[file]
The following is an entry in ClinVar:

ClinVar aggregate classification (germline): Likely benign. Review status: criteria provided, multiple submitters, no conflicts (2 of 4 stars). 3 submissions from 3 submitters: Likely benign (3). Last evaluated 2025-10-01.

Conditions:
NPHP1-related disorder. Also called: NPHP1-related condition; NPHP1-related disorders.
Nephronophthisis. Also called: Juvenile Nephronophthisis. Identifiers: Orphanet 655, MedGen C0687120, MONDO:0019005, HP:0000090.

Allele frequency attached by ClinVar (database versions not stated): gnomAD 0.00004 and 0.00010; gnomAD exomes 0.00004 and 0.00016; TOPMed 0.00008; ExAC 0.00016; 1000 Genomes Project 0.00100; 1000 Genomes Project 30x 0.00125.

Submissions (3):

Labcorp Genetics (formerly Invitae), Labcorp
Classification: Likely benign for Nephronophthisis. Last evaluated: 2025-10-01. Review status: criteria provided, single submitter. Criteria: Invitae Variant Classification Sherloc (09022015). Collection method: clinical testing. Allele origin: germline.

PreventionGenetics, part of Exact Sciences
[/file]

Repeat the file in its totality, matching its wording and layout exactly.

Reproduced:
The following is an entry in ClinVar:

ClinVar aggregate classification (germline): Likely benign. Review status: criteria provided, multiple submitters, no conflicts (2 of 4 stars). 3 submissions from 3 submitters: Likely benign (3). Last evaluated 2025-10-01.

Conditions:
NPHP1-related disorder. Also called: NPHP1-related condition; NPHP1-related disorders.
Nephronophthisis. Also called: Juvenile Nephronophthisis. Identifiers: Orphanet 655, MedGen C0687120, MONDO:0019005, HP:0000090.

Allele frequency attached by ClinVar (database versions not stated): gnomAD 0.00004 and 0.00010; gnomAD exomes 0.00004 and 0.00016; TOPMed 0.00008; ExAC 0.00016; 1000 Genomes Project 0.00100; 1000 Genomes Project 30x 0.00125.

Submissions (3):

Labcorp Genetics (formerly Invitae), Labcorp
Classification: Likely benign for Nephronophthisis. Last evaluated: 2025-10-01. Review status: criteria provided, single submitter. Criteria: Invitae Variant Classification Sherloc (09022015). Collection method: clinical testing. Allele origin: germline.

PreventionGenetics, part of Exact Sciences